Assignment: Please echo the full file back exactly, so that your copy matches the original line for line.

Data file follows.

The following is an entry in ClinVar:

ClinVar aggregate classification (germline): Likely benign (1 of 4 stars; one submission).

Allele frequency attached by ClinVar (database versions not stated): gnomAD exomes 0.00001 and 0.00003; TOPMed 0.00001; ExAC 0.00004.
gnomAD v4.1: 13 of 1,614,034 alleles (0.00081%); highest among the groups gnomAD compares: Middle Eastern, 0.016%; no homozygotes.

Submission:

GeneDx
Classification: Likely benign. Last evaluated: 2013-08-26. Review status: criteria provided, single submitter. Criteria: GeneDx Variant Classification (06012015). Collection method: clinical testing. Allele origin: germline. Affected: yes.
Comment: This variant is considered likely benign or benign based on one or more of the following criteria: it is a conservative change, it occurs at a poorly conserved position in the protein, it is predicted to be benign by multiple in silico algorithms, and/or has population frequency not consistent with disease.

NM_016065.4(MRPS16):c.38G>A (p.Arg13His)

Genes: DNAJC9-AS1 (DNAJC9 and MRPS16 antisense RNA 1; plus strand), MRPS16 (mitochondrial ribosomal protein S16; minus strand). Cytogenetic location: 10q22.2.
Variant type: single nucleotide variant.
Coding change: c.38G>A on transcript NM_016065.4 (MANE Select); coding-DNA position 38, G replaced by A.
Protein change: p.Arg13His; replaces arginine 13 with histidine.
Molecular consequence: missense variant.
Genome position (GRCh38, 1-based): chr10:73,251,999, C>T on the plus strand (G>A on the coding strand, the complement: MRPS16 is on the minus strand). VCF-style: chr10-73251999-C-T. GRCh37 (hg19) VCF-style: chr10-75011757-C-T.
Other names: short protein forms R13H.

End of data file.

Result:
The following is an entry in ClinVar:

ClinVar aggregate classification (germline): Likely benign (1 of 4 stars; one submission).

Allele frequency attached by ClinVar (database versions not stated): gnomAD exomes 0.00001 and 0.00003; TOPMed 0.00001; ExAC 0.00004.
gnomAD v4.1: 13 of 1,614,034 alleles (0.00081%); highest among the groups gnomAD compares: Middle Eastern, 0.016%; no homozygotes.

Submission:

GeneDx
Classification: Likely benign. Last evaluated: 2013-08-26. Review status: criteria provided, single submitter. Criteria: GeneDx Variant Classification (06012015). Collection method: clinical testing. Allele origin: germline. Affected: yes.
Comment: This variant is considered likely benign or benign based on one or more of the following criteria: it is a conservative change, it occurs at a poorly conserved position in the protein, it is predicted to be benign by multiple in silico algorithms, and/or has population frequency not consistent with disease.

NM_016065.4(MRPS16):c.38G>A (p.Arg13His)

Genes: DNAJC9-AS1 (DNAJC9 and MRPS16 antisense RNA 1; plus strand), MRPS16 (mitochondrial ribosomal protein S16; minus strand). Cytogenetic location: 10q22.2.
Variant type: single nucleotide variant.
Coding change: c.38G>A on transcript NM_016065.4 (MANE Select); coding-DNA position 38, G replaced by A.
Protein change: p.Arg13His; replaces arginine 13 with histidine.
Molecular consequence: missense variant.
Genome position (GRCh38, 1-based): chr10:73,251,999, C>T on the plus strand (G>A on the coding strand, the complement: MRPS16 is on the minus strand). VCF-style: chr10-73251999-C-T. GRCh37 (hg19) VCF-style: chr10-75011757-C-T.
Other names: short protein forms R13H.